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The Broken Estate: Essays on Literature and Belief
by James Wood
270 pp.; $24
In a lament on the lost art of book reviewing, Jay Parini names James Wood, senior editor at The New Republic, as one of "perhaps a dozen or so reviewers whose work consistently repays careful reading" (Chronicle of Higher Education, July 23, 1999, p. B4). This is a remarkable tribute to a critic not much older than thirty.
Wood's talent was recognized early on. In 1987, The Guardian named him Student Journalist of the Year for his reporting in the Cambridge student newspaper, Stop Press, and promptly offered him a job reviewing books. Before long he was chief reviewer, a position he held until he joined the staff of The New Republic in 1995. Wood's decision to cross the Atlantic has enabled him to cultivate his talent as a critic, if only because The New Republic allows him the time and the space to develop reviews into full-length essays.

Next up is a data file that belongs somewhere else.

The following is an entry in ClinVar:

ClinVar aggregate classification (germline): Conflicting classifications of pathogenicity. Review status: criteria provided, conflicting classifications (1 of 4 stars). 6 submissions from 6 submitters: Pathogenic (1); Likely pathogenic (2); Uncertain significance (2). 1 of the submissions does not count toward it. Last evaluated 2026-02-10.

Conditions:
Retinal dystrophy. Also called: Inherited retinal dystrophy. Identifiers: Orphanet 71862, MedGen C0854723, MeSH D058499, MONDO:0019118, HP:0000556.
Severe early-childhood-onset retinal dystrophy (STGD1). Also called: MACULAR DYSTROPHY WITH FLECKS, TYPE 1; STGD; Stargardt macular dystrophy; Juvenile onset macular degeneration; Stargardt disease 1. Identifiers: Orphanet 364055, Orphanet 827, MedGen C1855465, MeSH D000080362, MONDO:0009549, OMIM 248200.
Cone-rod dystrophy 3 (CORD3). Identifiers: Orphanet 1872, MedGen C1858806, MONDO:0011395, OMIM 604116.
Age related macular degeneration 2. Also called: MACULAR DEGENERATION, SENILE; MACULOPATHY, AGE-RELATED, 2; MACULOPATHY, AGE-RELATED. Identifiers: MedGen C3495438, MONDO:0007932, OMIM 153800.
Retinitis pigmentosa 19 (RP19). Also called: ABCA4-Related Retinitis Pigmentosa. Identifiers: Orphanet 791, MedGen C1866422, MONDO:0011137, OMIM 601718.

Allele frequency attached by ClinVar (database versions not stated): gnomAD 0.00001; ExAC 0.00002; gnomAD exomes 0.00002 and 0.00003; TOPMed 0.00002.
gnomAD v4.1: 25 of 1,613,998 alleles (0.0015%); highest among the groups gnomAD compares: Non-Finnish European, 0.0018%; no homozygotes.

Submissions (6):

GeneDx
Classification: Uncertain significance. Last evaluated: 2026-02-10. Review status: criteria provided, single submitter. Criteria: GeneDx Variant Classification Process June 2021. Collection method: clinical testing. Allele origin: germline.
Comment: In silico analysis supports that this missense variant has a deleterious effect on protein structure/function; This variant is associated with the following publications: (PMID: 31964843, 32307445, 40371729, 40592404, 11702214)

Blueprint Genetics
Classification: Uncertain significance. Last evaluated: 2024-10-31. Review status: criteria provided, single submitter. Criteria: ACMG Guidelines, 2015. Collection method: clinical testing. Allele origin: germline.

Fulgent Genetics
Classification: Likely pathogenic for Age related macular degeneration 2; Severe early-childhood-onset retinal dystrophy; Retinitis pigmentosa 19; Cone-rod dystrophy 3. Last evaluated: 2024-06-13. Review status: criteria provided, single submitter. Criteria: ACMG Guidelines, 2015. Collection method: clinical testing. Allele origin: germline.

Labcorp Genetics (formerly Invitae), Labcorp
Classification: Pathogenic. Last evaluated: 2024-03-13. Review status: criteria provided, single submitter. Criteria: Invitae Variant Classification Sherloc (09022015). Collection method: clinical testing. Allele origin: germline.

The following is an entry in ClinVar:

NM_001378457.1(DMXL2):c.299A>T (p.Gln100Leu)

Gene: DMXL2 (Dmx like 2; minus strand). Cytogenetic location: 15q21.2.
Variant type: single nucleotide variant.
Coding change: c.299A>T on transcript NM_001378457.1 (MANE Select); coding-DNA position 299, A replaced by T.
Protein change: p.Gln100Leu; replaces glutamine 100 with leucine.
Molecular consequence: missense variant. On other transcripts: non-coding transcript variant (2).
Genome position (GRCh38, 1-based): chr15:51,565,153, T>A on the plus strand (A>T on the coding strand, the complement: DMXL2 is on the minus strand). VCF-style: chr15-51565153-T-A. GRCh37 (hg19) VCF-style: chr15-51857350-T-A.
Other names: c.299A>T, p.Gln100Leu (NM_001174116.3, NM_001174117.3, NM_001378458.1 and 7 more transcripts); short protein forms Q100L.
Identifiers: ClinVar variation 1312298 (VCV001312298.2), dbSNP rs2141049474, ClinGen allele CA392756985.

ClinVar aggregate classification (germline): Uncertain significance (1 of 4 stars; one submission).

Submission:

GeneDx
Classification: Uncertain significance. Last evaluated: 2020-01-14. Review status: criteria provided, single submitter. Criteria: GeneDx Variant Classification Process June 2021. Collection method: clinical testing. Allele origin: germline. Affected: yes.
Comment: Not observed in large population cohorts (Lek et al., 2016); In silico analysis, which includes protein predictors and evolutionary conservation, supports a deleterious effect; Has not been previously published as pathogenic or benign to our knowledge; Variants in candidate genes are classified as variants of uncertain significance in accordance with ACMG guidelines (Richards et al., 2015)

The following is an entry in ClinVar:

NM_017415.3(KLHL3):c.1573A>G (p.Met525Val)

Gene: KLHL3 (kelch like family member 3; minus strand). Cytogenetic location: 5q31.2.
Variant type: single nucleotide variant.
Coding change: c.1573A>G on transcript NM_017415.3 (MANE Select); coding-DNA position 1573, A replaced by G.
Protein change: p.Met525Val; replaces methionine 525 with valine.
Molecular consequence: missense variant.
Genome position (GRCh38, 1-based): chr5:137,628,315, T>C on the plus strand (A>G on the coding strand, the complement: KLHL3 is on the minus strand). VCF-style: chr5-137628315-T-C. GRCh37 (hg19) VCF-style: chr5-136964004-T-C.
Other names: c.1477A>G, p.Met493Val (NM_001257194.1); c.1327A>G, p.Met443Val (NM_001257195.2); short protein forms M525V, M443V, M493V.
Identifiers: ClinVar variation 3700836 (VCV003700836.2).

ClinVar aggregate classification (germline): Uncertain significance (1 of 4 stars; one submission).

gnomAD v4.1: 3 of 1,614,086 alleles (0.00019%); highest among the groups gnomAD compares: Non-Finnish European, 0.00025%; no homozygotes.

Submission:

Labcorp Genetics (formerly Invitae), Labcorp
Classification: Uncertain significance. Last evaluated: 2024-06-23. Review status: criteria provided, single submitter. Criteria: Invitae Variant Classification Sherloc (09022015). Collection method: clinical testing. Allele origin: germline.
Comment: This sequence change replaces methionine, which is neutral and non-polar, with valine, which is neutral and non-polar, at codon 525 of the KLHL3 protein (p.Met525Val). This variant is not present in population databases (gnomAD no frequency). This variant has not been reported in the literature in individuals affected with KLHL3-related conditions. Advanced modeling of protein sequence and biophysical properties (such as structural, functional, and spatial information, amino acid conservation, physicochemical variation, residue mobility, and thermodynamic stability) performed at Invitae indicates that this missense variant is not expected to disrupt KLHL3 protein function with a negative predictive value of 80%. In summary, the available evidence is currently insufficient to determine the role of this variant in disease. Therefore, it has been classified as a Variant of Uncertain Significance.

The Broken Estate represents the first-fruits of this growth. Though nominally reviews of new books, the essays collected here are far more ambitious in scope. Whether he's criticizing nineteenth-century giants like Gogol and Flaubert or contemporary writers like Toni Morrison and Thomas Pynchon, Wood's aim is to capture the essence of a writer's style and philosophy, and then to evaluate them vigorously—an aspect of the reviewer's art that has, as Parini complains, virtually disappeared among academic critics.
Wood's primary subject is the novel and, more particularly, its subversive relation to religious belief. The book's title refers to the collapse of the wall between religion and literature in the nineteenth century, a change personified by Ernest Renan and Matthew Arnold. With Renan, the gospels came to be read as fictional narratives; with Arnold, literature became a substitute for religious belief as a source of consolation and uplift.
This reversal, according to Wood, proved detrimental to both Christianity and the novel; he has ...